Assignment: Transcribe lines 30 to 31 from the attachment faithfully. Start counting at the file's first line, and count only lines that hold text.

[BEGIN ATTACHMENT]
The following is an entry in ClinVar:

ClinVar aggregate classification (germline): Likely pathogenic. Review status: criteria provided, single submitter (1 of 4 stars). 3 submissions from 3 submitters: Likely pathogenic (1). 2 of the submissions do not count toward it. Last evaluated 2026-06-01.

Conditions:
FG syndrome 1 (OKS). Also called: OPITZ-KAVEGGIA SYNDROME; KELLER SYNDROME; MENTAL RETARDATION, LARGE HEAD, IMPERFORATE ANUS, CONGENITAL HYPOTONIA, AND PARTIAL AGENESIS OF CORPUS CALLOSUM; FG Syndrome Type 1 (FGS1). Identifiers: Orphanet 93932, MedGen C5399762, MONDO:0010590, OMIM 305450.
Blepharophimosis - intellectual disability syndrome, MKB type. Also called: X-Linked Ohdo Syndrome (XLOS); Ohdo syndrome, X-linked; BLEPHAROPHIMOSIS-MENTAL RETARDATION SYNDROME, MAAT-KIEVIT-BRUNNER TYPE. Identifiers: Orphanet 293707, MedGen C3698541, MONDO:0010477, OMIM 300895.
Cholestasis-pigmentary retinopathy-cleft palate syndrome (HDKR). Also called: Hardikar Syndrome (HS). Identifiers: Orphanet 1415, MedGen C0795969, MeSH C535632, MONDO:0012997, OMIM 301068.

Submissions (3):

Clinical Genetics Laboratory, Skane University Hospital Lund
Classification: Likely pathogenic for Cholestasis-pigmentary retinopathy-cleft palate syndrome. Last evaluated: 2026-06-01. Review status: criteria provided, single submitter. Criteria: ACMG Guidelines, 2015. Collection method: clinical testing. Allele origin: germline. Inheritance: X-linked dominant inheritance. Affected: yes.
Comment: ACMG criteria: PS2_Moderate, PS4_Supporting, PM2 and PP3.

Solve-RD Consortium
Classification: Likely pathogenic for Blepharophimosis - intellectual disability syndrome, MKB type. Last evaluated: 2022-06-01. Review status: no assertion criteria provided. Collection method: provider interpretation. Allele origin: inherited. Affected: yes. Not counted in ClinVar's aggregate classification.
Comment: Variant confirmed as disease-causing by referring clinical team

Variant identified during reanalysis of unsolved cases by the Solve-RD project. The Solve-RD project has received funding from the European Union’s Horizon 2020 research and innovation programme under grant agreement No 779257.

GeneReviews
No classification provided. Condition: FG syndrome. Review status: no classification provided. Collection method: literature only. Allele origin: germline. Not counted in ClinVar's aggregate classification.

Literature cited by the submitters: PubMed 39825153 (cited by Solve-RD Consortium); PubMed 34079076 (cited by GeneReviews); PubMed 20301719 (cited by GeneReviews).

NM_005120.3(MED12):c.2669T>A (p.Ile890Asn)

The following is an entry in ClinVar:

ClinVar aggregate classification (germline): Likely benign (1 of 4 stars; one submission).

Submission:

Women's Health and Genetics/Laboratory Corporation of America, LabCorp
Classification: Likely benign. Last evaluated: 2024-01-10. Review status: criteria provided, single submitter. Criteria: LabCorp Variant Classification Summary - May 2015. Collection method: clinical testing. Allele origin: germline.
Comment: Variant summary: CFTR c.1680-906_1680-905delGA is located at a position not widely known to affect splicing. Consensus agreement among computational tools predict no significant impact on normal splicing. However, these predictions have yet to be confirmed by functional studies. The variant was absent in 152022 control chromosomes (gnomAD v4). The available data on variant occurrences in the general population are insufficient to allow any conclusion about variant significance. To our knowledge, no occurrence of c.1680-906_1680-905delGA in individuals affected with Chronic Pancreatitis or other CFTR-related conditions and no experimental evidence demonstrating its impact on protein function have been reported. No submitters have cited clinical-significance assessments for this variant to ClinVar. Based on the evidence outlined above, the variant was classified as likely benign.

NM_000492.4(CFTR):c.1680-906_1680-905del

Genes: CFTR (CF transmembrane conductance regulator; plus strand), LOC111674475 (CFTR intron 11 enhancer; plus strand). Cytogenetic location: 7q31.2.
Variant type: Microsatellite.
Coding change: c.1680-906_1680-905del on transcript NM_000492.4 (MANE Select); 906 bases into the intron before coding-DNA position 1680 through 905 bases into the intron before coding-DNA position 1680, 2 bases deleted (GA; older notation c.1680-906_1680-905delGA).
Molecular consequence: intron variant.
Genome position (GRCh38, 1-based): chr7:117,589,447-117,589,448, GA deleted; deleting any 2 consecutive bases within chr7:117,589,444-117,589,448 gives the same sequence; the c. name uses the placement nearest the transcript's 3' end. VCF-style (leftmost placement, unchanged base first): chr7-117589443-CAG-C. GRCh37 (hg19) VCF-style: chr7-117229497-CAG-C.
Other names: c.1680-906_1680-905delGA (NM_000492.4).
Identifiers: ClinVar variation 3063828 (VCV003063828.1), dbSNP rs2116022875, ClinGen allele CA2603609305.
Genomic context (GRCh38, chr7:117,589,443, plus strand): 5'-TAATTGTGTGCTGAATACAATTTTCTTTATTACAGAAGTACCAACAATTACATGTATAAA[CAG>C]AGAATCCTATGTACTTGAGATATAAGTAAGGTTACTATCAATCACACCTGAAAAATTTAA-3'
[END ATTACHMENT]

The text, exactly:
Genome position (GRCh38, 1-based): chr7:117,589,447-117,589,448, GA deleted; deleting any 2 consecutive bases within chr7:117,589,444-117,589,448 gives the same sequence; the c. name uses the placement nearest the transcript's 3' end. VCF-style (leftmost placement, unchanged base first): chr7-117589443-CAG-C. GRCh37 (hg19) VCF-style: chr7-117229497-CAG-C.
Other names: c.1680-906_1680-905delGA (NM_000492.4).